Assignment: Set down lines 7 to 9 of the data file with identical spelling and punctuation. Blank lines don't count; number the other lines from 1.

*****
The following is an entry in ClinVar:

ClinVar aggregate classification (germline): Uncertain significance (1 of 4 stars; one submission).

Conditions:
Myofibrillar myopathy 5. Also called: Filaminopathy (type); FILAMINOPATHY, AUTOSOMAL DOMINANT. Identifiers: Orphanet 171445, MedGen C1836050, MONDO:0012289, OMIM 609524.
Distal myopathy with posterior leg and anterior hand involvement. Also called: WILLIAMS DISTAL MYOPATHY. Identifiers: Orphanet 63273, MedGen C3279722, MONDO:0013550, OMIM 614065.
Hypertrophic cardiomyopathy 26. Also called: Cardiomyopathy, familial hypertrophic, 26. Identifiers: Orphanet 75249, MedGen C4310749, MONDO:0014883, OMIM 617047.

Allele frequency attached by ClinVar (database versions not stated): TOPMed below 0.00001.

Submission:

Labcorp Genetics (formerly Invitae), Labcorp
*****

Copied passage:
Allele frequency attached by ClinVar (database versions not stated): TOPMed below 0.00001.

Submission:

Labcorp Genetics (formerly Invitae), Labcorp